Donna, in her words—

I have this theory that we imbibe the era we were born into. But, maybe it’s just an ad-hoc conjecture, or just wishful thinking, since I happened to be born into the celebrated Summer of Love, in 1967. Although it was anchored by the growing opposition to Vietnam, the phenomenon was driven by an overall desire for change and newness. New rules. New politics. New drugs. New hair dos. New art. New Gods. The result was an eruption of fantastic music that reflected the fervor and energy of the times. This was the climate that paved the way for Woodstock, the starting point of this blogging venture.

Yeah, my mom was a hippy and one of my earliest memories was being danced around our earth-toned living room, in her arms, while “Free Ride” played (on the turntable, of course). Growing up, I would feign a fever, just to stay home from school and listen to all my favorite albums. I remember, in particular, Elton John’s Yellow Brick Road LP, which opened up into three panels and had colorful pictures, with all the lyrics. Albums were an experience.

I ended up writing music reviews for a local paper during my college years and got to know the guys from Stone Temple Pilots, long before Weiland’s untimely, but not unpredictable death. I also did a brief stint on radio, where I was able to play what I wanted. I have a pretty good ear for music and have been told that if they brought back Name That Tune, I might win me a new car.

My path took me into eastern spiritual philosophy, which led to a teaching position at a popular community college as well as the honor to sit on the teacher’s bench in a seminal L.A. studio, teaching Kundalini Yoga. I have also written a book on Zen wisdom. But music will always be my first true love, and so, for me, this blog project is like coming home!
~Donna Quesada

Donnie, in his words—


I remember when DJs were like Gods of the radio waves. I would stay up late into the night, listening to 93 KHJ. Legendary guys like Robert W Morgan, Humble Harve and The Real Don Steele were cultural icons…stars in their own right. These were the days when they could determine their own set lists. Notwithstanding payola, these guys could make or break an artist.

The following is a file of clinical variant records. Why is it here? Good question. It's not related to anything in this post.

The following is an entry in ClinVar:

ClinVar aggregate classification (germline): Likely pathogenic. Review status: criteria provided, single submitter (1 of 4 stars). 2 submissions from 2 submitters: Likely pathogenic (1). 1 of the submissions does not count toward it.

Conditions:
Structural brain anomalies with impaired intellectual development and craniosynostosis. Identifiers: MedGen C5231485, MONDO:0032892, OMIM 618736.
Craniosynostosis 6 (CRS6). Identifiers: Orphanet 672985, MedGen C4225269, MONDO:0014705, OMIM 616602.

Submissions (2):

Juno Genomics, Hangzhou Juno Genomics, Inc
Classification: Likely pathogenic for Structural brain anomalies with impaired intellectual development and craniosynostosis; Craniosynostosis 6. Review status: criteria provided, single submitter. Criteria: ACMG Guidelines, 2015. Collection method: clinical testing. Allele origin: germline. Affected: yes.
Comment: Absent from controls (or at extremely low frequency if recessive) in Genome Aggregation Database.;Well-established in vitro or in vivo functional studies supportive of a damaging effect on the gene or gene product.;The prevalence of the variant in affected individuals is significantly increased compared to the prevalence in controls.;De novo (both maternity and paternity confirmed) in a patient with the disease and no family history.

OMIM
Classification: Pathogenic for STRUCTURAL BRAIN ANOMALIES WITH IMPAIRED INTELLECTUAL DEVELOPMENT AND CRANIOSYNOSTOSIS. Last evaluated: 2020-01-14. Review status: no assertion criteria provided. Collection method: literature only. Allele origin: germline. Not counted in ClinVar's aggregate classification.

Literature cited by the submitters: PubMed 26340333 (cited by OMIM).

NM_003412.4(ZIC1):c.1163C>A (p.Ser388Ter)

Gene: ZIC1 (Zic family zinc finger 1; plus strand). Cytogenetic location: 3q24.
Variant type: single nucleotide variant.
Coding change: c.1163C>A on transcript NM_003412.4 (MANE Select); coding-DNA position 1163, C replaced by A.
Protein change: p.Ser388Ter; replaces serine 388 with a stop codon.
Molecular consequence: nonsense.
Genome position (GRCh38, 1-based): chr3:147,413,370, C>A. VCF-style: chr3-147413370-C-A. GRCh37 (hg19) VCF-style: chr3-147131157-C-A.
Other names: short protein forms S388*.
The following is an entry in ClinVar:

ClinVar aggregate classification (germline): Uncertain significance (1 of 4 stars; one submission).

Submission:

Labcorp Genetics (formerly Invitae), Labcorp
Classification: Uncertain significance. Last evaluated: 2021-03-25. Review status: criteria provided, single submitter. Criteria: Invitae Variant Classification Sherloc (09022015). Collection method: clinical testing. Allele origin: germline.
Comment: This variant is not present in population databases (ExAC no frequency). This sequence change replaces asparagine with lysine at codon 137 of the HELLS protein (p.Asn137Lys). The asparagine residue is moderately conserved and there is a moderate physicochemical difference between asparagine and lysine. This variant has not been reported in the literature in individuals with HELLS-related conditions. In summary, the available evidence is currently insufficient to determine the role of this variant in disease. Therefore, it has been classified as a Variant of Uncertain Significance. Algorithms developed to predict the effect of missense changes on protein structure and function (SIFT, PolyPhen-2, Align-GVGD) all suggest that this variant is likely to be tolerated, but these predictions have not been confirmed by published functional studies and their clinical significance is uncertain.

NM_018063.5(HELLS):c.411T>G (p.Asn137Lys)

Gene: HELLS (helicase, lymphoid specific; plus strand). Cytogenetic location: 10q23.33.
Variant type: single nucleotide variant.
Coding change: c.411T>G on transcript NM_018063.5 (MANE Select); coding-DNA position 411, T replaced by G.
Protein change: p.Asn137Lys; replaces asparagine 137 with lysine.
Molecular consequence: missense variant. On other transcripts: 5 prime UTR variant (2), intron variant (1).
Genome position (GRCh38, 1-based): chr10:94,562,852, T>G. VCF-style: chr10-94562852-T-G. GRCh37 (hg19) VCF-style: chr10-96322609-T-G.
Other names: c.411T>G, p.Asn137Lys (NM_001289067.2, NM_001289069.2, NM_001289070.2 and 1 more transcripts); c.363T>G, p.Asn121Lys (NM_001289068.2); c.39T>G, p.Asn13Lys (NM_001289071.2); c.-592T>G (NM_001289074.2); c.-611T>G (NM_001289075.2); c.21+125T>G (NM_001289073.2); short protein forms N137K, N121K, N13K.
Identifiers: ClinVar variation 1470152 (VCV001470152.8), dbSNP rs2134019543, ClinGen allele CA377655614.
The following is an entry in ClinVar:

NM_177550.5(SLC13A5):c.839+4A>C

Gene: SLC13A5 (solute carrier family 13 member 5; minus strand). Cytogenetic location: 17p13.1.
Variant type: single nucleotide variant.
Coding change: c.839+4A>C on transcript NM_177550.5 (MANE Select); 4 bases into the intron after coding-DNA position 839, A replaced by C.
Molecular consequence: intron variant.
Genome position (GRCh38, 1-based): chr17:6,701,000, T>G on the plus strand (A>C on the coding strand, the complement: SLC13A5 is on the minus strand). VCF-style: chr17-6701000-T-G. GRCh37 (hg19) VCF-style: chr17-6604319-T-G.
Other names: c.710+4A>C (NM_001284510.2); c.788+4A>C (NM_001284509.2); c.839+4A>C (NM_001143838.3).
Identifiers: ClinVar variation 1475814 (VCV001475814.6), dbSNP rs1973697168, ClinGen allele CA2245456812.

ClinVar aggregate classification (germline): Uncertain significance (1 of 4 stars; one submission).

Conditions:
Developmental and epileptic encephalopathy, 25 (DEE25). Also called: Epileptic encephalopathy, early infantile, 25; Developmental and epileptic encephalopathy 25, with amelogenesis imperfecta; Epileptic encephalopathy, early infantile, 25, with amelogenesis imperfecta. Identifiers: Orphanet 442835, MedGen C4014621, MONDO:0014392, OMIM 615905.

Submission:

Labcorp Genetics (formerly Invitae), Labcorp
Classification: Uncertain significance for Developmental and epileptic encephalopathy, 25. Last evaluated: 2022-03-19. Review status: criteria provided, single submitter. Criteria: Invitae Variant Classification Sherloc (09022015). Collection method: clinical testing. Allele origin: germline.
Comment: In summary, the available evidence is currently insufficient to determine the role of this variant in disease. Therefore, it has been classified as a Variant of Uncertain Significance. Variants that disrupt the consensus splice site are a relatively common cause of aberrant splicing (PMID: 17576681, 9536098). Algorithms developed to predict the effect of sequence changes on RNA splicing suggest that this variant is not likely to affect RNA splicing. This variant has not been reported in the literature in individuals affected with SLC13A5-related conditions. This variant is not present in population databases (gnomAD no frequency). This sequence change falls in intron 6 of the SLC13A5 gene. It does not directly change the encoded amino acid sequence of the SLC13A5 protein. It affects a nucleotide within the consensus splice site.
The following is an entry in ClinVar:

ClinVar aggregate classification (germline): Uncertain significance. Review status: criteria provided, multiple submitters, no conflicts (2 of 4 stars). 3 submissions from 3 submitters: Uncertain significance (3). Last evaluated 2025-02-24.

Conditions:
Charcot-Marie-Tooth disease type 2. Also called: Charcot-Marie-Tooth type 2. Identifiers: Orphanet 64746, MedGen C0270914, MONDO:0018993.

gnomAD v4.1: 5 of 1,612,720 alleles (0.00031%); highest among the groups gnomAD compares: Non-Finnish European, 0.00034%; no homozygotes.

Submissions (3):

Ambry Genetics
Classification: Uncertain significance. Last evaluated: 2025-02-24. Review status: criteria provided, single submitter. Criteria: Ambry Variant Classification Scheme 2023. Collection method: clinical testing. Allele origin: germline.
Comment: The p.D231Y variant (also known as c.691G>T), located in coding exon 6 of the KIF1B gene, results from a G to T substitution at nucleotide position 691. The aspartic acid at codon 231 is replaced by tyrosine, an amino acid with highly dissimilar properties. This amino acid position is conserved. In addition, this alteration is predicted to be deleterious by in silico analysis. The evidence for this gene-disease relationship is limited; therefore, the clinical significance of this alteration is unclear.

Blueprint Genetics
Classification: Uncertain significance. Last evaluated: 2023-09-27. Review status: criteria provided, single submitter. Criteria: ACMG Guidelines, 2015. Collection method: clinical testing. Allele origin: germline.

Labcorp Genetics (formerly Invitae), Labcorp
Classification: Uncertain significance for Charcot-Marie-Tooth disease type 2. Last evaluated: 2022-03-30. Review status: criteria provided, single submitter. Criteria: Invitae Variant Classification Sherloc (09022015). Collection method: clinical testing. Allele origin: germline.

I spent every penny on the latest vinyl LPs and 8 tracks. I had loads of 45s and 33s, growing in stacks on my butterscotch shag carpeting…hard-earned with an allowance that would enable me to keep up with the changing top-ten releases, announced on Casey Kasem’s, weekly countdown. I had everything from the progressive and sonically innovative Yes, to the folky harmonies of Crosby, Stills and Nash.

My sister had a 67 GTO and on Sunday mornings, we would  race the muscle car down the Santa Monica freeway, with “Vehicle” or “I’d Love to Change World,” blasting from the 8 track deck. This would be the same “goat” (slang for GTO), whose AM radio broke the disturbing news that Jimi Hendrix passed away.

Legendary concerts I have witnessed include Led Zeppelin, The Beach Boys, The Allman Brothers, Chicago, Rod Stewart, and Frank Zappa. Later, my professional career would bring me behind the scenes at Universal Amphitheater, where I served as the driver for many of these artists. Sadly, the magic of Harry Potter has destroyed this once famed Rock venue.

I still go to the famed LA Forum to see shows…it’s as if time has stood still. I’m a music guy at heart. Donna once called me a “pretty good music-listening buddy.” I’m a fan of muscle beaches, muscle cars and muscle music.

~Donnie Norden